In the past three decades, Karen Lindner has grown her tutoring business from the laundry room in her Carmel home to a thriving learning center in the heart of the city’s Arts & Design District.
It’s quite an accomplishment for someone who graduated from high school struggling to be able to read.
Lindner was diagnosed with dyslexia as a teen in the 1960s at a time when the diagnosis was just emerging. She felt relieved to have an explanation for her learning differences, but resources to help her succeed were scarce.
“I have a big-engine brain, but I was thrust into the very most handicapped group of children who were my peers,” Lindner said. “You have to offer dignity to these big, big brains, because you don’t get it other places.”
Lindner became a student of the Orton-Gillingham program, one of the first multi-sensory remedial strategies to address reading and spelling weaknesses. She later became certified to teach it, which she has done since she began tutoring students in 1992.
Her experience helps her relate to the students and families who flock to Lindner Learning Center from Hamilton County and beyond. The center, which moved in late 2018 from Fishers to 141 N. Range Line Rd. in Carmel, offers tutoring for all ages and customized school programs to individually support students through an accredited middle school and high school curriculum.
Many students turn to Lindner for help in specific areas of struggle, while others complete all of their coursework through the center. Testing is not allowed, and neither is homework, unless students initiate it themselves.
Lindner Learning Center has been a perfect fit for Jackson Breman, a senior who struggled during his time at North Central High School in Indianapolis. Breman initially took only math courses at Lindner but has attended full time for three semesters.
“I’ve been able to retain a lot of the information I’ve learned, and since then I’ve been able to get a much better GPA and much better qualifications for college,” Bremen said. “Without it, I feel I would’ve been stuck in a rut, because I felt I wasn’t succeeding at a larger high school.”
Studying at Lindner has helped beyond academics, Bremen said.
“I was incredibly stressed out at my old high school from anxiety about peer pressure and not being able to socialize with others I don’t know very well,” he said. “Once I moved (to Lindner), I found myself developing a little more of a social life and being able to talk to people more willingly. It’s improved my mental state. Overall, I’ve been succeeding at life a lot more since I moved here.”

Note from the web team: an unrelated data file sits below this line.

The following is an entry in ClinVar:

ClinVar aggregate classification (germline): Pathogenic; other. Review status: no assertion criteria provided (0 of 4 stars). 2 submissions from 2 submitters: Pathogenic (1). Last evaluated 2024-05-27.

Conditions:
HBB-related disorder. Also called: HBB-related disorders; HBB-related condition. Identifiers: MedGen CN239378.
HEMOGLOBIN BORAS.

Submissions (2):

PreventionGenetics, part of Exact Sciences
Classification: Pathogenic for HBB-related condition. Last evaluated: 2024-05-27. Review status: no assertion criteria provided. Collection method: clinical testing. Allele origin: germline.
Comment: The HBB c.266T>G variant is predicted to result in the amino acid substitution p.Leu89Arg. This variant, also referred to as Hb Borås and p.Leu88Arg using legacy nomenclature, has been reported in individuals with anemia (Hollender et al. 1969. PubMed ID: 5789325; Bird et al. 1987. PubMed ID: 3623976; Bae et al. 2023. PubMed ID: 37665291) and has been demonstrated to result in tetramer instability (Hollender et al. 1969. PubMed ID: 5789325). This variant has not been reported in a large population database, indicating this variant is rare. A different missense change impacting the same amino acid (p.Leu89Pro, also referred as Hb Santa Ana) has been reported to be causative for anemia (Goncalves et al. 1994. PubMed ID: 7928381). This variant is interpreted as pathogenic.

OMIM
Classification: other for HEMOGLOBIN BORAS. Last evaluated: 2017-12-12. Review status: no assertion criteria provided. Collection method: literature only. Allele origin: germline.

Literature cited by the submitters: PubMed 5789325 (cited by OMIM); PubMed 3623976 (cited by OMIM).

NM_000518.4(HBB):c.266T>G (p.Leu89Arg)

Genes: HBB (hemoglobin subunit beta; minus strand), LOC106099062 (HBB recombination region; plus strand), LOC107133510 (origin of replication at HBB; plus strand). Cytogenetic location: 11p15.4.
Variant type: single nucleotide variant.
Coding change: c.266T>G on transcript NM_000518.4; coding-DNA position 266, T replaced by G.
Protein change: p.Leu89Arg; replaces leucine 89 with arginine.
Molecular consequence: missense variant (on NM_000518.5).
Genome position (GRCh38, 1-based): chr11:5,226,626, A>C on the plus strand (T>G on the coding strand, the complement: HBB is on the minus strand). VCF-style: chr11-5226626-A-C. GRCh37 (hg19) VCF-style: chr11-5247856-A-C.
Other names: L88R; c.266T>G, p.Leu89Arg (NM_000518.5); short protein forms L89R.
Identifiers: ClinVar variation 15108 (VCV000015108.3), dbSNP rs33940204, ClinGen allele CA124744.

Bremen is on track to receive his high school diploma in May through IU High School, one of several curriculum options available at Lindner Learning Center. He wants to study biomedical or mechanical engineering in college.
Lindner, a Noblesville resident, said academic programs are customized for each student at a level that isn’t possible through traditional educational institutions.
“These (students), the undazzling kids that don’t do well in school but are so smart and capable, are stuck (in traditional school) for years, and it takes a big chunk out of self-worth,” Lindner said. “The bottom line for what we do is we meet them where they are. We see them as perfect and exceptional children when they come into our center.”
Lindner’s daughter, Erin Lindner Uber, is the center’s assistant director. The Lindners regard the center’s students and 20 teachers as family, too, which is among the things they feel set them apart from other learning centers.
“We were terrified at different times throughout the years when a big franchise would come in. We’d think, ‘How are we going to fare?’” Uber said. “We’re not busting at the seams, but we’re robustly healthy in what we’re doing.”
Learn more at LindnerLearning.com.
Karen Lindner, founder and director of Lindner Learning Center, was not the first dyslexic member of her family to find success.
Her father, David Lindner, owned 42 Lindner’s Ice Cream in the Indianapolis area. The shops were a staple in the community for decades, with the last one closing in 1992. David Lindner owned the shops until 1982.
David Lindner, who died in 2016, discovered he also had dyslexia after his daughter was diagnosed.
“My father was the perfect ice cream manufacturer as he loved his work and received national first-place awards for his ice cream. He was the happiest, most positive person any of us knew,” Karen Lindner said. “He was also dyslexic and had that smart entrepreneurial brain. I called our family home to be with him as he died at the age of 94. In true form, he was delighted to see each of us, lifted us up with encouraging words and thought we were on a cruise together.”
Lindner Learning Center honors its family roots in the community by displaying a towering Lindner’s Ice Cream sign in its lobby.